I just finished playing flute for a production of Rodgers and Hammerstein’s “Cinderella.” This version was updated in the ’90s and had a few concessions to modern feminism; the fairy godmother, for example, urges Cinderella to take charge of her own destiny and only helps her after she decides she can and will go to the ball on her own. Still, one line always grated on me. After the stepsisters and stepmother fail to cram their feet into the shoe, the royal steward asks, “Are there any other young women in the house?” Cinderella rushes in and says, meekly at first, “I’m here,” then in response to a glare from the stepmother, “I’m sorry, stepmother, but I AM here!” It’s that “I’m sorry” that got to me every time, even though this is the scene where Cinderella finally stops being a wimp. (She marries a prince she has only talked with twice, but that’s another rant.)
That timid apologetic “I’m here” bothered me because I recently had a week of feeling invisible. Cars kept pulling out in front of me or cutting me off on the freeway. I’m vice-president of the board of trustees of my church, to which I have belonged for ten years, and people are still asking me “Are you new here?” (I’m also on a committee to help solve that problem.) At my daughter’s swim meet, a woman walked in front of my chair and leaned over to talk to someone in the next row, sticking her rear end in my face. Then she stepped backwards and stood on both of my feet. I reached up and put my hands on her waist, pushed her gently forward, and said brightly, “Oops, I wouldn’t want you to fall in my lap.” She continued to ignore me. I then said loudly, “Excuse me”, stood up (bumping her slightly), and stepped aside to where I could see the swim meet. Still no response. I pinched myself to make sure I was really there.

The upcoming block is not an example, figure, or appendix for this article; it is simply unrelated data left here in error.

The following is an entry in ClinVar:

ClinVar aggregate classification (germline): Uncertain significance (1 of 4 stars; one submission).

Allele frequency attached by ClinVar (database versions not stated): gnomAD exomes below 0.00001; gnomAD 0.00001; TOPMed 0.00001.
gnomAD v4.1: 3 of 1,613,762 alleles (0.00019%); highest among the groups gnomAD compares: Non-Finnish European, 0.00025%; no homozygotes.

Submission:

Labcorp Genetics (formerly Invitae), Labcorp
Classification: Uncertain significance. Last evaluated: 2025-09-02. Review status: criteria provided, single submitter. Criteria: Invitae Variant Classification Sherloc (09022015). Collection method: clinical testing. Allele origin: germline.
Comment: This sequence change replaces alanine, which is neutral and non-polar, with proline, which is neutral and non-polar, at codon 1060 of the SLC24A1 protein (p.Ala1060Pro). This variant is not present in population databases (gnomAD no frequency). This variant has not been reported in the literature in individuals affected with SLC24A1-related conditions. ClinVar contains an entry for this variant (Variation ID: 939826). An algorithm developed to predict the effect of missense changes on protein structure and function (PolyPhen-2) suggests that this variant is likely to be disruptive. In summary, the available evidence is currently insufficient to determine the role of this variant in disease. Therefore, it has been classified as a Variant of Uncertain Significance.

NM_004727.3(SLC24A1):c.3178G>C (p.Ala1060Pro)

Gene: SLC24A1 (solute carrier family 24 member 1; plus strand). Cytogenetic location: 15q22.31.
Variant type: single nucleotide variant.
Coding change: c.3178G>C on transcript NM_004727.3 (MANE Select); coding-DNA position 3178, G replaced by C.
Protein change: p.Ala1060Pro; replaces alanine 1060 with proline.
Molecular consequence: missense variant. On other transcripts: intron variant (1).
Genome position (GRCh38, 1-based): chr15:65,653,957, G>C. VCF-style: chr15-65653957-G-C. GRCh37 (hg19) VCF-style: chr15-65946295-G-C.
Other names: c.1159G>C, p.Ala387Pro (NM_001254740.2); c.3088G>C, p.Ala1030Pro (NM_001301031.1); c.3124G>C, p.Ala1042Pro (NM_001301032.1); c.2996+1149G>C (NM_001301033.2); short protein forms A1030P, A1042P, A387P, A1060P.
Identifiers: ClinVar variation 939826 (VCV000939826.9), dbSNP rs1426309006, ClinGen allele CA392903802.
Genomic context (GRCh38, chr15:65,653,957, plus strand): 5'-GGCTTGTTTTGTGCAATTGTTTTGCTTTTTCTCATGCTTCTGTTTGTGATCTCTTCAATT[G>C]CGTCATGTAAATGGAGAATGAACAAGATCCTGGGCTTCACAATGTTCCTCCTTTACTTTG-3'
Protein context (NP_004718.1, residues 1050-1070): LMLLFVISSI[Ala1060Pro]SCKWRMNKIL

Sometimes I feel invisible at home, and I’m sure my husband does as well. After 30 years of marriage we are set in our routines, carrying out the tasks we have mutually allotted to each other. Whenever he does go away for a few days I feel his absence; suddenly the dishes aren’t done, the garbage and recycling don’t magically get taken out to the curb, and I have to wake up my daughter and drive her to school. (Neither of us likes mornings.) The cats miss him too, since he is their food source.
It can be hard to justify taking time for myself, leaving my family and indulging in a weekend or more away for self-care, writing, music, long walks, and lots of vegetables with no one to complain. Whenever I do leave home, though, I find that I’m no longer invisible. Absence does make the heart grow fonder. When I return, I have more strength to announce to the world, “I Am Here!”–without the apology.